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Coronavirus Rampage Continues: U.S. Footwear Stocks Succumb

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The coronavirus, which has been declared a pandemic, has been affecting lives and derailing economic activities across the globe. The pandemic has spread to around 146 countries, infecting more than 182,700 people. The global market is in doldrums, thanks to the outbreak. Recently, President Donald Trump declared a national emergency given the prevalent scenario.

Not just losing 80 lives so far, the United States saw its stock market suffer. While Dow Jones Industrial Average registered a decline of 12.9% on Mar 16, the NASDAQ and S&P 500 declined 12.3% and 12%, respectively. The crippling effect of the outbreak has been leading to supply-chain disruptions, slowdown in production activities and reduced demand for several commodities. In the view of implementation of safety measures and drop in store footfall, companies are temporarily shutting down their brick-and-mortar stores, curtailing work hours and operating in shifts, or permitting employees to work remotely. To top it, various companies are committed to pay for the lost shifts.

The virus has wreaked havoc on industries like Auto, Pharma, Electronics, Tourism & Aviation, Technology, Restaurants, Cosmetics, and Footwear & Apparel. Here, our focus lies on the U.S. footwear space. Per media reports, U.S. footwear imports from China dropped more than 15% year over year in January. Around 70% of the shoes sold in the United States are sourced from China. Again, suspension of the pro basketball season has further dealt a blow to the industry.

Apart from the NBA, events like the NHL, Major League Soccer, Major League Baseball (MLB), men's and women's basketball tournaments hosted by NCAA, men's ATP Tour, FIFA World Cup 2022, Spain’s La Liga and F1 Australian Grand Prix remain suspended in the wake of the intensifying coronavirus situation.

5 Footwear Players to Watch

Renowned casual footwear dealer, Crocs, Inc. (CROX - Free Report) , operating roughly 367 worldwide stores as of Dec 31, 2019, has decided to shut its company-operated retail stores in North America from Mar 17 to Mar 27. It operates around 165 stores across the Americas as of Dec 31, 2019. The associated employees are entitled to receive full payments and benefits during this time-off. However, the company’s e-commerce site will continue to operate. Crocs’ employees are permitted to work remotely during the aforesaid time. Management has been monitoring the situation and abiding by all local regulations.

Apart from shuttering stores in North America, Crocs’ various retail locations in Europe are also shut in response to the compliance with local regulations. However, the company’s offices and owned stores in the Greater China have re-opened. Moreover, offices in South Korea, Japan and Singapore are open. In the Asia Pacific, its company-operated stores have re-opened and store traffic has started to improve.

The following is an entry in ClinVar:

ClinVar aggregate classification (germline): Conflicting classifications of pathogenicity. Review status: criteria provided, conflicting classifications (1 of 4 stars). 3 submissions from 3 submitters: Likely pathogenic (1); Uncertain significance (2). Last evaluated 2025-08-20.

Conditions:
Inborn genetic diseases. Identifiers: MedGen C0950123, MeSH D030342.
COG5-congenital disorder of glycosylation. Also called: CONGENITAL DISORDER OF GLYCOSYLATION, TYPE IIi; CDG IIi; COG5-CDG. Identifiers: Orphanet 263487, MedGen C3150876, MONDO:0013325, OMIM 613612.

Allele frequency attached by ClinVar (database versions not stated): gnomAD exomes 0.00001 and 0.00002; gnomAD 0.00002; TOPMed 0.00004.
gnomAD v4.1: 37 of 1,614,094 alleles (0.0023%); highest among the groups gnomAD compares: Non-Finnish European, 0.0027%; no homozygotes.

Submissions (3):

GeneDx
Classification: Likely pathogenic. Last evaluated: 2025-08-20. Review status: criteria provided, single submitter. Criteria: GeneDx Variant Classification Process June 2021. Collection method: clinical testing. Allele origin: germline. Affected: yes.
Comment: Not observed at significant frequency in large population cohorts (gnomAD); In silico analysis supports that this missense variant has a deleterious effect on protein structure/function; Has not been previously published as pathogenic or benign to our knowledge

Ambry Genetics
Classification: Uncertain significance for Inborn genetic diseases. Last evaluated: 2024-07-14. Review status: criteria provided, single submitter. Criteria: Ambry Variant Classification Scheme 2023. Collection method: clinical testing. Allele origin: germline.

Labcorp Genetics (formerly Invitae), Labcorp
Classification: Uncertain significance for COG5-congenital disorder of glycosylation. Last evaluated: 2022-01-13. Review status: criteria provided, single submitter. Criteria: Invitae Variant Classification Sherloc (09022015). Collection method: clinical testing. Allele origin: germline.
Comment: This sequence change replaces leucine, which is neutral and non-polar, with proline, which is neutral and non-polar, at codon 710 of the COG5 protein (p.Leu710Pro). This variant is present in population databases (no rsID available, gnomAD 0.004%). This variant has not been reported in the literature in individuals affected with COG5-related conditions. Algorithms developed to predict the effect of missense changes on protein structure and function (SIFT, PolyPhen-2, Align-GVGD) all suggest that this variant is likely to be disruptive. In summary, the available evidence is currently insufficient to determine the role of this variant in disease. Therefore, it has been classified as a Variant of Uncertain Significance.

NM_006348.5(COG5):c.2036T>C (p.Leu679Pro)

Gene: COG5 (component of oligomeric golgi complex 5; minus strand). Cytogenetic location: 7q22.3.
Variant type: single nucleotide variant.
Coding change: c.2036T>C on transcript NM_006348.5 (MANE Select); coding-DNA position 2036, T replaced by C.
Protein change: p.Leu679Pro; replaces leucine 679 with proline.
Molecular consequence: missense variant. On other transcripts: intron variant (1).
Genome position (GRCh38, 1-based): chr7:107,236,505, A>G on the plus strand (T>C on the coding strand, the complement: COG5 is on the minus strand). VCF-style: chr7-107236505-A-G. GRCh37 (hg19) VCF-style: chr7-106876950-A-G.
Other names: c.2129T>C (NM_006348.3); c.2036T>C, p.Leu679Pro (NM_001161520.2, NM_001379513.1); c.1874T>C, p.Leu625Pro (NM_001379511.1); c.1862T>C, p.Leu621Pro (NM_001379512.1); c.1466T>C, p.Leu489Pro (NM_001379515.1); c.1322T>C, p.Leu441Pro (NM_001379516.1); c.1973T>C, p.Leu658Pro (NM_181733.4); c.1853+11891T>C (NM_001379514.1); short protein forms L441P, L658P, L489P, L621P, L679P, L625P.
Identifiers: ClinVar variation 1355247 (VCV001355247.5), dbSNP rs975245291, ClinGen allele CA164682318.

NIKE, Inc. (NKE - Free Report) has also announced the closure of all its company-owned stores in the United States, Canada, Western Europe, Australia and New Zealand, from Mar 16 to Mar 27. Earlier, it had announced the temporarily closure of nearly half of the company-owned stores in Greater China in response to the outbreak. It had also stated that it expects China operations to witness softness in the near term, which should have a pronounced impact on overall results.

Under Armour, Inc. (UAA - Free Report) announced the closure of all its stores in North America from March 16 through March 28, 2020. In the last earnings call, the company issued a cautionary statement that the coronavirus outbreak is likely to hurt its first-quarter 2020 sales. Given the current scenario in China, Under Armour expects first-quarter 2020 revenues to be hit by approximately $50-$60 million and consequently expects revenues to decline about 13-15% in the quarter. The company did inform that it is prepared for the possible supply chain disruptions that may develop from the material, factory and logistics perspective.

Skechers U.S.A., Inc. (SKX - Free Report) has taken a conservative approach while entering 2020. Coronavirus-stricken concerns resulted in temporary closure of both company-owned and franchise stores in China. Consequently, Skechers is witnessing a below-average traffic and comparable store sales (comps) trend. At its fourth-quarter 2019 earnings call, management cited that it may alter the guidance if the situation in China worsens, which will affect businesses outside the country and global supply chain. Further, management stated that travel restrictions due to the deadly virus and volatile consumer discretionary spending patterns are likely to affect first-quarter 2020 performance.

Steven Madden, Ltd. (SHOO - Free Report) has put up a soft fourth-quarter 2019 performance and has issued a cautious 2020 outlook. Adverse impact of tariffs, coronavirus, termination of the Kate Spade footwear license and higher tax rate are likely to hurt its 2020 earnings by 35 cents a share. Management further notes that the impact of these headwinds will be largely visible in first-half 2020. Steven Madden expects first-half revenues to fall mid-single digits on a percentage basis and first-half earnings per share are expected to decline roughly 25%. It envisions earnings in the band of $1.70-$1.80 per share for 2020, which suggests a year-over-year decline from $1.95 earned in 2019.



Stock Performance

Apparently, shares of Crocs, NIKE, Under Armour, Skechers and Steven Madden have tumbled 57.8%, 33.4%, 56.3% 50.8% and 49%, respectively, over the past three-months.

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